This story has been updated from a previous version to include comments made by NantHealth executives during the company's earnings call.
NEW YORK – NantHealth said Thursday after the close of the market that its revenues in the second quarter increased 17 percent to $25.7 million from $22.0 million in Q2 2018.
NantHealth reported a gain of 23 percent in software-related revenue to $23.9 million from $19.5 million in Q2 2018. Revenues from sequencing and molecular analysis dipped 47 percent to $491,000 from $924,000 a year earlier. In home healthcare services, Q2 sales totaled just short of $1.3 million, a dip of 22 percent from $1.6 million in the same period in 2018.
Notably in Q2, NantHealth's software business, which makes up the bulk of its revenue, became profitable for the first time, Chairman and CEO Patrick Soon-Shiong said Thursday in an earnings call.
Overall, the Culver City, California-based company lowered its net loss by 37 percent during the quarter to $14.7 million, or $.13 per share, from $23.4 million, or $.21 per share, in the same period a year earlier. On an adjusted basis, net loss was $.04 per share.
NantHealth recorded 136 second quarter orders for its GPS molecular diagnostic tests, including 86 GPS Cancer tests and 50 Liquid GPS panels. That continued an intentional downward trend, thanks to a company policy instituted early this year of restricting access to GPS Cancer and Liquid GPS without the promise of insurance reimbursement or direct patient payments.
"The lower number of GPS tests was expected," COO Ron Louks said.
Chairman and CEO Patrick Soon-Shiong has long bemoaned the lack of Medicare and commercial reimbursement for the GPS products. NantHealth is working to get US Food and Drug Administration clearance for these molecular tests to increase the chance of gaining Medicare coverage.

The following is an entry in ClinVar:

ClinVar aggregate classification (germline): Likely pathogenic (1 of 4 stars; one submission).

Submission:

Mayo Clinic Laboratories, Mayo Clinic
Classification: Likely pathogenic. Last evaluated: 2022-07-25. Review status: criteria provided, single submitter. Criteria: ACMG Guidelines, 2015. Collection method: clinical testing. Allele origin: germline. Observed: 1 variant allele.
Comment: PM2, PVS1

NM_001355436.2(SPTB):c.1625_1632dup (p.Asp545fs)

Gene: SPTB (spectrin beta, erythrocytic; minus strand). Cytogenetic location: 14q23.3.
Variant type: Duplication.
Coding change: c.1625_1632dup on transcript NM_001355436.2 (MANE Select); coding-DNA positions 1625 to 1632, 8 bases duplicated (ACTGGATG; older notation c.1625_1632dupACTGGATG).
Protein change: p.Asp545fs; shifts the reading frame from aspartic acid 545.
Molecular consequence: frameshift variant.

The company is seeking FDA clearance on the fast-track Class II regulatory pathway, similar to the 510(k) pathway, predicated on Memorial Sloan Kettering Cancer Center's MSK-IMPACT next-generation sequencing assay. However, what Soon-Shiong calls the NantHealth "omics core" differs from MSK-IMPACT in that it sequences the entire human exome rather than a small subset, and offers information about tumor mutation burden.
Soon-Shiong said Thursday that the company recently had another meeting with the FDA on the tumor mutation burden issue.
"The FDA so far is very supportive of our filing. They asked us to provide more information, which we have," he said.
Soon-Shiong added that he hopes to have "good news" from the FDA in the next quarter or so.
NantHealth also said that SG&A expenses decreased by 17 percent in Q2 to $15.2 million from $18.4 million a year earlier. R&D costs fell 22 percent to $4.6 million from the previous year's $5.9 million.
As of June 30, NantHealth had $7.1 million in cash and equivalents, reflecting a cash burn of $5.3 million in Q2. The company has not had to draw on a $100 million line of credit granted last year by sister company NantCapital, and CFO Bob Petrou said that it would remain that way at least through the current quarter, if not for the rest of 2019.
NantHealth had faced a July 15 date for being delisted from the Nasdaq Stock Market because its stock price has mostly languished below $1 per share since late last year. Shares got as high as $1.33 in March, but did not remain above the threshold for the necessary 10 consecutive business days.
The company said in a regulatory filing last month that it now has until Dec. 23 to comply with Nasdaq's requirement that the market value of all publicly held shares top $15 million for 10 business days. According to Yahoo Finance, NantHealth has about 21.5 million shares not held by insiders, so the threshold price now is $.70.